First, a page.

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Problem solving on and off duty: distinguishing between the professional and the personal

Taking control, conflict resolution and problem solving are key skills of law enforcement officers. When a community member’s problems exceed their ability to cope, no matter the breadth of the issue, the instinct and common practice is to call the police for a resolution. In the mind of many, the police have all the answers and the ability to meet their expectations.

December 21, 2018  By Isabelle Sauve

The police are an elite group of professionals trained and capable of demonstrating above average strength, self-reliance, self-control and courage while facing and resolving dangerous situations. Police personnel is often known and rewarded for its “take action” and “fix problems” type of personalities. In fact, officers routinely demonstrate advanced competency in helping others deal with a wide variety of issues.

Despite these noble capabilities, officers are not invincible and yearning to portray an indestructible image and flawless stoic character in front of others can cost them dearly. Society’s expectations of officers to be able to properly deal with everything thrown at them is a recipe for failure – especially when it comes to their own personal or family matters.

Police officers are perceived differently and are unwaveringly held at higher standards than those in most other professions. One officer’s behaviour or personal circumstance is often used as a reflection of police as a whole. Officers want to protect their reputation and the wider image of policing. This can discourage officers from seeking advice or support in dealing with their personal problems due to the fear of being unfairly judged.

Admitting to a problem or asking someone else’s advice on one’s personal problems can be viewed as a loss of control, a sign of weakness, or, in the worst case, as indication one is no longer fit for the job. In addition, in the eyes of coworkers or the public, admitting to unresolved personal issues is often met with negative stigma.


An officer’s struggle with personal/family problems can erroneously be equated with diminished professional capability to help others with their own issues. However, the same acceptance level should be extended to all officers who seek assistance or guidance. Officers should be encouraged and supported to do what is necessary to maintain an all-around balanced and healthy life.

Police officers recognize and respect the fact people need help and it is at the core of their duty; however, they fail to apply this basic rule for themselves.
Additionally, failing to distinguish between the professional and personal life can cause officers to revert to work training to address personal issues. Unfortunately, applying the same objective (or neutral) problem-solving approaches to personal matters may not be conducive to positive results. For instance, an approach effective in dealing with a defiant person may not work for issues encountered with a loved one.

Officers must be reminded they may see the world differently than most by virtue of the job. The sense of self and the role of police officer can become so intertwined they are merely inseparable. To maintain a healthy personal life, officers should develop the ability to detach themselves from their professional function.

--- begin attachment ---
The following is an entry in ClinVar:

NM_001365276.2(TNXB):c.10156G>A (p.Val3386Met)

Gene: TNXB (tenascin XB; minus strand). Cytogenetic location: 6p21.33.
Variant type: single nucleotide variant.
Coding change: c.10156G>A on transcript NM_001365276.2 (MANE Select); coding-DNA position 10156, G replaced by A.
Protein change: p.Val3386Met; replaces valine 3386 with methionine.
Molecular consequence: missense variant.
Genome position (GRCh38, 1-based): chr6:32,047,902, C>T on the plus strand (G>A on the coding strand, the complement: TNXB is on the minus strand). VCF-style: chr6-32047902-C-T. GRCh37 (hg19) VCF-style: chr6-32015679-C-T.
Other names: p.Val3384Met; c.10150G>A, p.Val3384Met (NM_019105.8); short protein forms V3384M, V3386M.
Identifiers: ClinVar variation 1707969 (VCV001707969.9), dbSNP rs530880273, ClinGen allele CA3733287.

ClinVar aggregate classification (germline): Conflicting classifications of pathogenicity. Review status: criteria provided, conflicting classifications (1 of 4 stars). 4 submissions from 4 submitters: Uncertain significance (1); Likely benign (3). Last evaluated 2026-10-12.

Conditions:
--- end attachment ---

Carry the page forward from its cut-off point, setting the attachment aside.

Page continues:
We all bring our work home to a certain degree and it has an impact on our loved ones. Police work can be very exciting, invigorating and adrenaline producing. As a result, it can easily and quickly become the foremost defining aspect in one’s life. Policing is based on a number of rules of behaviour and traditions that detract from healthy personal, social and family life. Despite this, little to no training is provided regarding the importance of distinguishing professional from personal life.

Officers are trained to execute their duties by taking control and remaining impartial. Maintaining emotional distance and minimizing personal emotional investment is important to a functional objective perspective and for a stance to mediate conflict on a professional front. While a more distant approach may be effective at work, it may not necessarily be conducive to problem solving in one’s personal life.

For personal matters, officers should adopt a “softer” approach to dealing with family and friends, leaving out as much police lingo and tactics as possible. In addition, letting go of a need to control the situation and involving friends and family as part of the problem solving can increase the odds of success. Taking a collaborative approach in dealing with personal issues is not a sign of weakness but rather a mature and calculated style with a greater likelihood of success. We must learn to accept that experiencing personal issues is a part of life and is not indicative of decreased professional ability.

Making a conscious effort to distinguish our professional life from our personal life is important. Dedicating a few minutes pre- and post-work to settle in and out of the police role can assist officers psychologically set up for work and then leave it behind while off duty. Maintaining a healthy circle of family and friends outside of law enforcement also fosters a balanced life.

Isabelle Sauve is a 11-year OPP veteran currently with the Emergency Response Team (ERT) at the Almaguin Highlands Detachment in Burks Falls, about 300 km north of Toronto. She can be contacted at:

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